Shootin’ The Breeze with Meagan Brothers


After reading Debbie Harry Sings in French not only was I inspired, but I was compelled to seek out author Meagan Brothers and ask her some  burning questions. Graciously, she was willing. All of my burning questions were answered, and for your reading pleasure here’s the first part of my interview with author, Meagan Brothers:

Book Bandit(BB): Can you tell me a little about yourself, and about your writing career?

Meagan Brothers (MB): I’m a native Carolinian – grew up mostly in Spartanburg, South Carolina and Ellenboro, North Carolina. I have a degree in screenwriting from the University of North Carolina School of the Arts, which is kind of a dust-gatherer of a degree, considering that most of my output has been in poetry and prose. A great experience, nonetheless! 

BB: When writing “Debbie Harry Sings in French” what was your writing process like? Has it changed since the book has been written and published? If so, how? 
MB: It’s hard to say how my writing process has changed. I’m still striving to be more disciplined. I have a bad tendency to go two weeks without even looking at what I’m working on, then sit down at my desk for three days at a stretch, barely moving from my spot. I don’t recommend that method – it leads to an extremely stiff back. What’s changed the most is my worldview, as anyone’s would over the course of a decade. When I started the book, I was still in college. Now, at 32, I find it harder sometimes to justify what I do; look at any newspaper – the oil spill, the situation in the Middle East, the situation in Korea, the earthquakes in Haiti and Chile. And I’m sitting here writing these frivolous books about pop music and so-forth. I use fewer index cards than I used to. And the thought that my grandma is going to be reading this is making me curb my pottymouth a lot more. 

BB: There are a lot of memorable/iconic bands and/or musicians – past and present. Why did you specifically choose Blondie and/or Debbie Harry to be Johnny’s inspiration and, in a lot of way, his support system? 

MB: The inspiration from the book was actually an assignment I was given in a short fiction writing class. We were supposed to write an expository story – a story that would have a lot of practical information woven, as seamlessly as possible, into the narrative. While I was trying to come up with some useful information to impart, I read an argument on a music-fan message board stating, rather emphatically, that one simply could not be a fan of both Blondie and Patti Smith. Which I thought was pretty funny, considering that two of the bands I was listening to most at that time were Blondie and Patti Smith. And enjoying them equally, though I realize they’re two completely different vibes. I came up with this story about these two kids, one a Blondie fan, one a Patti Smith fan, each making their case to each other. I like the fact that Debbie Harry and Patti Smith were both getting their respective starts in the same city, at the same time, with many of the same influences, but their sounds and their presentations are so radically different. I thought it would be interesting to have this girl, Maria, be in thrall to the sort of androgynous, devil-may-care, brooding poet vibe of the Patti Smith records, while Johnny, who has just gone through this sort of period of introspection and personal inventory, would be very attracted to someone like Debbie Harry, who, at first blush, might seem petite and vulnerable, but has this powerful voice and image and a certain streetwise toughness to her.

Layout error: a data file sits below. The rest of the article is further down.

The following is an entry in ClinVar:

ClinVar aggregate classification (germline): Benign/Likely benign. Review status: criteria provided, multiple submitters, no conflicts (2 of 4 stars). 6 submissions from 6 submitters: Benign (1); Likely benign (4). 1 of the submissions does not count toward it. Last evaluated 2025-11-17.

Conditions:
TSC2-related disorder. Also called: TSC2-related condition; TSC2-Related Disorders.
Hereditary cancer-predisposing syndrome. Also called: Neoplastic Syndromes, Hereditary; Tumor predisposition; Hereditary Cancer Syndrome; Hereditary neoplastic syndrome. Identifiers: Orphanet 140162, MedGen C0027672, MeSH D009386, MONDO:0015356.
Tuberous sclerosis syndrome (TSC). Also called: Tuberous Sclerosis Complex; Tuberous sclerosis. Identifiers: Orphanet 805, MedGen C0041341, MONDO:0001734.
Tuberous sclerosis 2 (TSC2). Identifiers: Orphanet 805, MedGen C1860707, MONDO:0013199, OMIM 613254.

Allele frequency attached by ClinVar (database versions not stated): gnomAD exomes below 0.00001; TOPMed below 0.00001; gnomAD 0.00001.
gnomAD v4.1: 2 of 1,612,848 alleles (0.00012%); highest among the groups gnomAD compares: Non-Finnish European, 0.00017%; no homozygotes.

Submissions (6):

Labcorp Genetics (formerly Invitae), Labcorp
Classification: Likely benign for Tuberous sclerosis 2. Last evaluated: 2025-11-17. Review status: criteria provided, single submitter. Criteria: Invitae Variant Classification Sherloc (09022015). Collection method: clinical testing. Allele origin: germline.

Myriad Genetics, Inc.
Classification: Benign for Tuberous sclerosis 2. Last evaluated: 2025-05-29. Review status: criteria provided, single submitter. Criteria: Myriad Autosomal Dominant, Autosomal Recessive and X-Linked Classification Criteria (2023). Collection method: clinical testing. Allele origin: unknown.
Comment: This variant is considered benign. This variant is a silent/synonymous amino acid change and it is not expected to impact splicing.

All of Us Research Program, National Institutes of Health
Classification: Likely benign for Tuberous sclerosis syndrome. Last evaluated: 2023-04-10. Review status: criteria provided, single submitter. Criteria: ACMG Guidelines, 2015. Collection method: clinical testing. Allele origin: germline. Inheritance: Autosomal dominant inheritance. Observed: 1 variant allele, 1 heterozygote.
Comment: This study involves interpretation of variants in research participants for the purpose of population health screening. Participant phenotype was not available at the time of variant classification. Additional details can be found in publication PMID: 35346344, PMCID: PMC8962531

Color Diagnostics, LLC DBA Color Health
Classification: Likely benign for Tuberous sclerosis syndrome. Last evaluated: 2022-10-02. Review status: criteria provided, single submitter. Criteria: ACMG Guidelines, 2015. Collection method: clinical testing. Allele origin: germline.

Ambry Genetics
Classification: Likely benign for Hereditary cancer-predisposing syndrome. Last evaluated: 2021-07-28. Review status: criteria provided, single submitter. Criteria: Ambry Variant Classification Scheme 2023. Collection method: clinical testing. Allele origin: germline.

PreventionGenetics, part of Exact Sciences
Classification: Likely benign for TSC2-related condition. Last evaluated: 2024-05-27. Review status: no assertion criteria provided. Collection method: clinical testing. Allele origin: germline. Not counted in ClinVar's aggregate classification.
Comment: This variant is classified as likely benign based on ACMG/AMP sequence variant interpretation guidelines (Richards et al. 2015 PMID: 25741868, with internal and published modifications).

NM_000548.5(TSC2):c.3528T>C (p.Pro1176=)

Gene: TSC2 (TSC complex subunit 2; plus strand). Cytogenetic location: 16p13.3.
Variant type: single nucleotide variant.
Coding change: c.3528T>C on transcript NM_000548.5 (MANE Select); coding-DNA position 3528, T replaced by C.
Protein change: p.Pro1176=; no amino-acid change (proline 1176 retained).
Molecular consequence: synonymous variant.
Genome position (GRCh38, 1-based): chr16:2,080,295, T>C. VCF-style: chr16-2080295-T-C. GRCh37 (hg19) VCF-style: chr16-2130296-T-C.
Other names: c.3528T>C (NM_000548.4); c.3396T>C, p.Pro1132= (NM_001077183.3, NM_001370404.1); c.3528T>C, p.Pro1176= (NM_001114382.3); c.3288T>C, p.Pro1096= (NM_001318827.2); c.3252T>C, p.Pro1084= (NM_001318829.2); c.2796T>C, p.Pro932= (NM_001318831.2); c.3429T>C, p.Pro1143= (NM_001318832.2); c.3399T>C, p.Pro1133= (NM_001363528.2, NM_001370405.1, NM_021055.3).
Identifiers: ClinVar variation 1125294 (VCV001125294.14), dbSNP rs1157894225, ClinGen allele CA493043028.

BB: When you were writing this, did any other bands/musicians come to mind that you felt could have worked with the book also? If so, who?

MB: It never did occur to me to use any other musicians. I guess I  could have  gone back a generation and done Beatles-versus-Stones. Or mods and rockers…wait, that’s “Quadrophenia”…

BB: Music is very important to both Johnny and Maria – as the writer, why is that so important to their lives and to the storyline?